Drawing back hastily, the poor youth shouted to those outside to let them know what had occurred, but no one paid the least attention to him. He was about to renew his cries more loudly, when the thought occurred that perhaps they might attribute them to fear. This kept him quiet, and he made up his mind to endure in silence.

If there had been a ray of light, however feeble, in the hold, he thought his condition would have been more bearable, for then he could have faced the lifeless clay and looked at it; but to know that it was there, within a foot of him, without his being able to see it, or to form any idea of what it was like, made the case terrible indeed. Of course he drew back from it as far as the little space allowed, and crushed himself up against the side of the vessel; but that did no good, for the idea occurred to his excited brain that it might possibly come to life again, rise up, and plunge against him. At times this thought took such possession of him that he threw up his arms to defend himself from attack, and uttered a half-suppressed cry of terror.

At last nature asserted herself, and he slept, sitting on the floor and leaning partly against the vessel's side, partly against the bulkhead. But horrible dreams disturbed him. The corpse became visible, the eyes glared at him, the blood-stained face worked convulsively, and he awoke with a shriek, followed immediately by a sigh of relief on finding that it was all a dream. Then the horror came again, as he suddenly remembered that the dead man was still there, a terrible reality!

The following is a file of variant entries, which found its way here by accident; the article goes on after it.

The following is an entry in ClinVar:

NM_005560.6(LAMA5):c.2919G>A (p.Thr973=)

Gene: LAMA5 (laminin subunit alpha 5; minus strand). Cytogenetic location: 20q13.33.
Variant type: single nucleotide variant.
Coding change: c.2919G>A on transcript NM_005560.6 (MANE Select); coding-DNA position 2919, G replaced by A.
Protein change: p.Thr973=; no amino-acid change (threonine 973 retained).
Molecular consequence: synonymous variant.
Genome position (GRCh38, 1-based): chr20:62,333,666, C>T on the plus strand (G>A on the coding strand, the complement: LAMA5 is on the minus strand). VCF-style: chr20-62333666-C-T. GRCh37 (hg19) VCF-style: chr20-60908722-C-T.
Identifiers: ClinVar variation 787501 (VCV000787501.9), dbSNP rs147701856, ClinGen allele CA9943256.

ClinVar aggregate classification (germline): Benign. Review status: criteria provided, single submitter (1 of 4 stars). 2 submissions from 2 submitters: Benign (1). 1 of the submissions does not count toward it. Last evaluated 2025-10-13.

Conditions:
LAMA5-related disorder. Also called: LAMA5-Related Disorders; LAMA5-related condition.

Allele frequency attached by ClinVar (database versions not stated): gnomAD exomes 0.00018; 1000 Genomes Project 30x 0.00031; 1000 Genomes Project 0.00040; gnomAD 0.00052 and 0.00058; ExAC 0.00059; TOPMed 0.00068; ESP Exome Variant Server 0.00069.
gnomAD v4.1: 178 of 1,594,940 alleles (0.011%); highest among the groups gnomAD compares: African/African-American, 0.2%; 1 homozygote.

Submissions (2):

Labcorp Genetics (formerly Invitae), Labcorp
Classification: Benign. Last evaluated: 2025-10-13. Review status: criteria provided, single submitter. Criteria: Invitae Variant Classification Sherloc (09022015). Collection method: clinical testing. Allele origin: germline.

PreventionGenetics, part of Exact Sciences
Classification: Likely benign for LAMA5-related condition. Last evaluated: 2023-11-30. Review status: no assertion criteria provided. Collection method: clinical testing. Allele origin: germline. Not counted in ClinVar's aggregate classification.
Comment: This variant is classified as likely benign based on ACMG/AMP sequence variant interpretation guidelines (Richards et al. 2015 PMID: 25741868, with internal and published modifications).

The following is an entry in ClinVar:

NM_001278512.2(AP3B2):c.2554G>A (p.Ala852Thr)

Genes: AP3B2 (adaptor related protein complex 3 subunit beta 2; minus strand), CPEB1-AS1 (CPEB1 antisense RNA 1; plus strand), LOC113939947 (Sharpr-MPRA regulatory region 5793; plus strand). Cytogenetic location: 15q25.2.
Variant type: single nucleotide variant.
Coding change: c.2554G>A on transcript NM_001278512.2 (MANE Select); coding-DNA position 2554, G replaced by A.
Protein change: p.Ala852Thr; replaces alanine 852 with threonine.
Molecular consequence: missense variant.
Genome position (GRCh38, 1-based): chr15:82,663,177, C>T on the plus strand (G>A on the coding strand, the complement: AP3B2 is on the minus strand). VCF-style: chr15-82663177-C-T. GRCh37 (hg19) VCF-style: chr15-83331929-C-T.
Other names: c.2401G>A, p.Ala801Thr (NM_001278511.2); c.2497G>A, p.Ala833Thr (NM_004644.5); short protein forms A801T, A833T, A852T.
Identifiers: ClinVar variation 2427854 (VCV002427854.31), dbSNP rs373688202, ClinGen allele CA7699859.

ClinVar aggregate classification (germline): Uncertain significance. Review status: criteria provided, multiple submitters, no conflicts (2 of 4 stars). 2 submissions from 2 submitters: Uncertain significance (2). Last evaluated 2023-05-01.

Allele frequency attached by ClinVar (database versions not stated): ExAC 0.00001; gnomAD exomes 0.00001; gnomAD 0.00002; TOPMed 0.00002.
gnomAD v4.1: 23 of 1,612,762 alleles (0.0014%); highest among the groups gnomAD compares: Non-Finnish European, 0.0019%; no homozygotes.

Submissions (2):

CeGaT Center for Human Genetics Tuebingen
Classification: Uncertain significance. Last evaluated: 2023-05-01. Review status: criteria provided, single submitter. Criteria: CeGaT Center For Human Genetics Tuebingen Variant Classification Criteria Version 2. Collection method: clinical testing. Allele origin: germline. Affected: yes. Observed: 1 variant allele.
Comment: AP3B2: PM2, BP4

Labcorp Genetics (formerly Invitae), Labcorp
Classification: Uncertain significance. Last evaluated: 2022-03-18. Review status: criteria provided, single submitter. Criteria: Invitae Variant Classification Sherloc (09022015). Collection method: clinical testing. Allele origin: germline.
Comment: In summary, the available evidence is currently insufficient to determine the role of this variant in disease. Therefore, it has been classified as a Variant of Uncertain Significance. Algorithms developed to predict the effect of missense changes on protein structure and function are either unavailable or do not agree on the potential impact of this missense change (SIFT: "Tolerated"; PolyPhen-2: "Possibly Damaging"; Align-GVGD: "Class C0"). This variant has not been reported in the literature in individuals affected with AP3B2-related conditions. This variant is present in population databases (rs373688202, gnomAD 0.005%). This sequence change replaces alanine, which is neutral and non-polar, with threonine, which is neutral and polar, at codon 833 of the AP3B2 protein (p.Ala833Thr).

At last pure exhaustion threw him into a dreamless and profound slumber. The plunging of the little craft as it flew southward before a stiff breeze did not disturb him, and he did not awake until some one rudely seized his arm late on the following day. Then, in the firm belief that his dream had come true at last, he uttered a tremendous yell and struggled to rise, but a powerful hand held him down, and a dark lantern revealed a coal-black face gazing at him.

"Hallo! massa, hold on. I did tink you mus' be gone dead, for I holler'd in at you 'nuff to bust de kittle-drum ob your ear—if you hab one!"

"Look there, Peter," said Foster, pointing to the recumbent figure, while he wiped the perspiration from his brow.